I was planning for queues – I could not have been more prepared for queues given reports of chaos at the summit. Which is possibly why I was pleasantly surprised by today’s COP26 experience. After a pleasant sunny morning stroll along the Clyde, I joined the scrum, but given that this year’s summit features record turnout (I was one of 3,781 journalists signed up to attend), the resulting amble into the venue wasn’t unreasonable. Perhaps I’m just easy-going.
A few odd moments ensued – attendants outside a plenary session led by Mark Carney seemed somewhat bemused as to why journalists would want to gain entry. That aside, if you turned up early enough, you could wangle your way into most of the open events and the queue for an Irn Bru at lunch was no longer than ten minutes. Clearly there’s something to be said for only turning up when all the world leaders have left.
That said, there were plenty of big names up on podiums throughout finance day. Ex-governor of the Bank of England, Mark Carney, chaired several sessions and led on the big headline of the day: his coalition of international financial companies signed up to tackle climate change (The Glasgow Financial Alliance for Net Zero – Gfanz) controls up to $130tn - ‘more than enough’ to get the world to net zero. Gfanz is made up of more than 450 banks, insurers and asset managers across 45 countries which together have around 40% of the world’s assets on their books. Participants include Santander, Bank of America and HSBC.
This matters, because transitioning economies away from fossil fuels and helping developing countries to build sustainable, renewable energy systems is going to cost a hell of lot. Carney says it will take $100tn. In short, finance is absolutely essential if we are to come anywhere close to net zero.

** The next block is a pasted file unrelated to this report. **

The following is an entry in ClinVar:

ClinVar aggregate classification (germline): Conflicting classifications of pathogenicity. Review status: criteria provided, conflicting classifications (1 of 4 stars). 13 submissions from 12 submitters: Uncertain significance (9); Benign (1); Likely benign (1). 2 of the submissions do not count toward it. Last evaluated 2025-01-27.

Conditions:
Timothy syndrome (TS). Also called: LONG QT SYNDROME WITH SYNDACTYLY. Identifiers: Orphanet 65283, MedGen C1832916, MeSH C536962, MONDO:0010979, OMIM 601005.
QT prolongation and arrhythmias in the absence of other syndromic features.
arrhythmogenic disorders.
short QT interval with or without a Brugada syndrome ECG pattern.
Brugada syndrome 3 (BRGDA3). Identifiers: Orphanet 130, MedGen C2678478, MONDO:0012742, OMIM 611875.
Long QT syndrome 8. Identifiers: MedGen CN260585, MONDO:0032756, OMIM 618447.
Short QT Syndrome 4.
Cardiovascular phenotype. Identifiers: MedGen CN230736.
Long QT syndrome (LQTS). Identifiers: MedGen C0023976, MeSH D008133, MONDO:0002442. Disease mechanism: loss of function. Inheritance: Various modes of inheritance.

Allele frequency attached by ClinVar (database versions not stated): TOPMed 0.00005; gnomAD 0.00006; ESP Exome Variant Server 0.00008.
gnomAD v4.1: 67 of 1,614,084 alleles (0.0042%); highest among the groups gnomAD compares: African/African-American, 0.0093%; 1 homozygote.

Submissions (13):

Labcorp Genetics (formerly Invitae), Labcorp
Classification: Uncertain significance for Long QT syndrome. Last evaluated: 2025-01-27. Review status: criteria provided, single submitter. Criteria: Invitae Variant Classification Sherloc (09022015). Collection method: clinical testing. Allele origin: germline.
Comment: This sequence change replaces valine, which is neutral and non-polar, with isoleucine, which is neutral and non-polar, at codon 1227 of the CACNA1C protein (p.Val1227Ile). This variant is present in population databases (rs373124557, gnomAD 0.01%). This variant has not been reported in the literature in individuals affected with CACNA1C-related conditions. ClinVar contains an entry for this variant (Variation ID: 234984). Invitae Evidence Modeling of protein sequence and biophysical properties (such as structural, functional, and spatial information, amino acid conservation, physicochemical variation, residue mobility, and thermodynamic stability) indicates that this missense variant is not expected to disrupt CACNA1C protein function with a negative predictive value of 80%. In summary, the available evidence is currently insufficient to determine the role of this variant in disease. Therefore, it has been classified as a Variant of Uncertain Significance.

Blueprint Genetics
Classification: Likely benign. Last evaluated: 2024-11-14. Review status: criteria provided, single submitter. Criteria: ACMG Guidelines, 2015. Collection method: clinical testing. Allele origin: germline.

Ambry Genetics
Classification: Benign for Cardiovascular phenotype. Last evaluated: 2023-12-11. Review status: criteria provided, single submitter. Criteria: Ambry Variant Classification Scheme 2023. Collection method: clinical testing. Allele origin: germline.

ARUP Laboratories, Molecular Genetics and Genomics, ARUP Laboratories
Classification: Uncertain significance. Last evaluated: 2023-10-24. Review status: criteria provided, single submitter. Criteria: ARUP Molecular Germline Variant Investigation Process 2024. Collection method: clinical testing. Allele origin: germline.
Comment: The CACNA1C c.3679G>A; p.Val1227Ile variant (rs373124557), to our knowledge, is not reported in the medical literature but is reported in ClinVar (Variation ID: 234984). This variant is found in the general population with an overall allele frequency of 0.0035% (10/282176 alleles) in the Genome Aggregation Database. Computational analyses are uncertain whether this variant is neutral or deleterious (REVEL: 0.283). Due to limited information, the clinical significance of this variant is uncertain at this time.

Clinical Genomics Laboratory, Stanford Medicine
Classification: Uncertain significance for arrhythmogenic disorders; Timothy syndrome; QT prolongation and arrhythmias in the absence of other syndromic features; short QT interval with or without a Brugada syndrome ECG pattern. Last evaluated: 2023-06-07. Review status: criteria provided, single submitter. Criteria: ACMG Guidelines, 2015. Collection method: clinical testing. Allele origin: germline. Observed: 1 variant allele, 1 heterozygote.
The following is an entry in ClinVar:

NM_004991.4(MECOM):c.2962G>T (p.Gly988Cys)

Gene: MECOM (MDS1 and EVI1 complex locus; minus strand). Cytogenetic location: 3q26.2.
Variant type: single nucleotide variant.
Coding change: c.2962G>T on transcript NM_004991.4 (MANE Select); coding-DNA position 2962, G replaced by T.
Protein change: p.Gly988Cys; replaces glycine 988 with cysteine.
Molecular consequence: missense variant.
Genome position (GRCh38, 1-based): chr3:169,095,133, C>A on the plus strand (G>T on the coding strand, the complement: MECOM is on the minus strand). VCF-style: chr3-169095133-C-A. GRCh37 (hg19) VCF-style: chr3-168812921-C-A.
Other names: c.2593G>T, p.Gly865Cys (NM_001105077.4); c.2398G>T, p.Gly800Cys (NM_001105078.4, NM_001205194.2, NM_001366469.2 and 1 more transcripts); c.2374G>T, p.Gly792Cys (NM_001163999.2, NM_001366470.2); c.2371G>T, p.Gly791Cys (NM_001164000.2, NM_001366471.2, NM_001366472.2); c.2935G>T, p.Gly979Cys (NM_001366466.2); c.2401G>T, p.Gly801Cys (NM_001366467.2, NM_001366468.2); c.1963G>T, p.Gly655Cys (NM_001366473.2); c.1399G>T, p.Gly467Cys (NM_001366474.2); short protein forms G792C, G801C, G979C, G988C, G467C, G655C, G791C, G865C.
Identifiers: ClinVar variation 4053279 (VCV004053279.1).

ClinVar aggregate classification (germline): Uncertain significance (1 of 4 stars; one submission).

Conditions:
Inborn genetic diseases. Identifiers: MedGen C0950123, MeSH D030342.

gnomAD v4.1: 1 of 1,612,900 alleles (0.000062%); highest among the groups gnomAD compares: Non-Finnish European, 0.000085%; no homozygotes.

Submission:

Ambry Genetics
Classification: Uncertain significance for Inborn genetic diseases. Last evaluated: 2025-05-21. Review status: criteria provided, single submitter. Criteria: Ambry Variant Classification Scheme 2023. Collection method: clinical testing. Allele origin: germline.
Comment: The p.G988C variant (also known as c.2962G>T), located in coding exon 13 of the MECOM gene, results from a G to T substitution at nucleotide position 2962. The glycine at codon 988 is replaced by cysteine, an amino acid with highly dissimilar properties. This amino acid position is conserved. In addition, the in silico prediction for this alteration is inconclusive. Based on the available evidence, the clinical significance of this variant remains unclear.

$130tn was the ear worm of the day – you couldn’t escape it. The idea that we now have the ‘plumbing’ necessary to move climate change to the forefront of all financial decisions was also oft repeated. There was a sense that a real shift is occurring in the financial world. Janet Yellen, US secretary of the treasury, made the point that it has historically been uncommon for finance ministers to attend COPs – this was her first. It seems fairly extraordinary that the notion of money being important for climate change is only just gaining recognition – but better late than never.
Listen on however and it appears that the ‘plumbing’ needs significant work. Aside from the fact that the $130tn itself is heavily debated, it is also far from clear how it will be deployed. ‘The money isn’t the problem,’ said numerous people – the problem is getting it where it needs to be, in particular to green and renewable energy projects in developing countries and emerging markets. Rachel Kyte, a former World Bank Group president and former vice president at the International Finance Corporation told me as much in a pre-COP interview: ‘There are so many companies out there doing amazing things, but they are fighting extremely hard to get access to capital. On the other hand, we’ve got trillions of dollars divesting from fossil fuels; we’ve got pension funds all over the world. So we have to take the capital being freed up and connect it to the need. That has always been difficult and that’s still a big part of the stumbling block.’